We need a culture of constant policy creation

March 7, 2012 2:04 pm
Mark Ferguson complains that Labour activists are being sent onto the doorstep “naked”. Thankfully, for their health, Mark is referring to our lack of substantive policy to talk about on the doorstep.He is right and I think his concern is a common-one within the Party. However, one thing concerns me about these calls for some embellishment of our policy position; while the pleas for this are correct, it neglects the membership role in substantive policy creation. It tends to amount to a rather desperate plea that Ed or A N Other say something, pretty much anything, that we feel we can sell as showing we have a distinctive agenda.
On one level however, this paucity is not that surprising given that the National Policy Forum meets about once every other blue moon. However, the problems run deeper than that – at a local level we are generally terrible at having substantive policy discussion and democratic policy-input as well. I attended one Labour meeting recently where, quite absurdly, discussion of the last meeting’s minutes took up as much time as the discussion on our manifesto for the local elections. On the flip-side, I was also involved in a working group on the self-same manifesto that brought three bright, young and talented new members into the process of policy making. Unsurprisingly, they are in politics to change our local area and indeed the world for the better and ideas and discussions about policy (and therefore political ideas) are key to that.
So, one positive and one negative experience which tell us a lot about where we need to go. If we are to encourage people to join and take an active part in this party we need to give people a democratic stake in this key area. This will not happen if our National Policy Forum does not meet, so clear and rigid guidelines need to put in place by our National Executive Committee that provide and enforce regular meetings of the NPF. However, we also need a concerted campaign to inculcate a strong culture of ever-present political discussion in our CLPs, LGCs and branches. The NEC should be leading this to ensure we have as much evenness across the Party as we can realistically expect. Of course, a certain amount of business will always have to take place in meetings to ensure local parties do not become the property of self-perpetuating cliques, but it should be kept to the minimum required to safeguard against this.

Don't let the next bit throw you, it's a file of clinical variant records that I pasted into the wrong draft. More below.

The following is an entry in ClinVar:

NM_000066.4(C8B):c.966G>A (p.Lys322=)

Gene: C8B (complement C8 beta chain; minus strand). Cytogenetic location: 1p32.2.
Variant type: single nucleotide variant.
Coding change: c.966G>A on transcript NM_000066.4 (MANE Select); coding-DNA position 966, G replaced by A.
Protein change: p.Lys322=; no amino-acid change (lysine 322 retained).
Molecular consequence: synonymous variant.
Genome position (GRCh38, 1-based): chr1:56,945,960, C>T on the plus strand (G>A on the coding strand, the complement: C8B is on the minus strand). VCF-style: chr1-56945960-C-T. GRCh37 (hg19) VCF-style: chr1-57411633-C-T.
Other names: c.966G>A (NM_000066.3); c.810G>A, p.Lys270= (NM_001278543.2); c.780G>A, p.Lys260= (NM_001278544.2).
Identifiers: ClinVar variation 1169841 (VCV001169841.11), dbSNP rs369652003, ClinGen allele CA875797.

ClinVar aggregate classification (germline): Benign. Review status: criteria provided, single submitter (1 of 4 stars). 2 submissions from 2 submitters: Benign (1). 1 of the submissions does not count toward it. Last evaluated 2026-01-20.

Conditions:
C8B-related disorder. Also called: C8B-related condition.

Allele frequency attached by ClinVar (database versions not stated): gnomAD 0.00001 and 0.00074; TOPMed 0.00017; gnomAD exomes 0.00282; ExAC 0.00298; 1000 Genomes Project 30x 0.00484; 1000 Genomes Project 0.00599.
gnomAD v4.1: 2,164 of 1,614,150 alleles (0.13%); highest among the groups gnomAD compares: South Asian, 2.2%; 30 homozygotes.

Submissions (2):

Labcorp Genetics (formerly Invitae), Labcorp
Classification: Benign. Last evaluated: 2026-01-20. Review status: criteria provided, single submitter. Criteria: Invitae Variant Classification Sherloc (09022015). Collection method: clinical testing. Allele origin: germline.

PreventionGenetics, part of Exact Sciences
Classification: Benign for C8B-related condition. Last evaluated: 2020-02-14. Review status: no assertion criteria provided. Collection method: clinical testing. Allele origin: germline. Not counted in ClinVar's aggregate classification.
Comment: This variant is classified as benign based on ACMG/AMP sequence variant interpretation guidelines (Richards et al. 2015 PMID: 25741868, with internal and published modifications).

Membership input into policy making is not an academic issue or an optional extra. Members are the living link between the Westminster bubble and the currently weather-beaten doorstep. If Labour members had previously had more input into policy making, many of the mistakes we made in government simply would not have happened.
Labour urgently need some policy clothes but ultimately it should not be Ed Miliband that weaves them but every Labour member.
  • Redshift

    I think manifestos for local elections are a massive waste of time. Who the hell (except a Tory or journalist looking to discredit you) is going to bother reading it? 3 or 5 key pledges is more than enough ‘policy’ for a local election campaign. 

    That said, I don’t think you’re necessarily wrong about policy development itself. Local parties should be pinging off national/regional policy suggestions to the different levels of the party and to each other. If they have a Labour Council they should pressure them with policy ideas (Living Wages perhaps? Some have done it).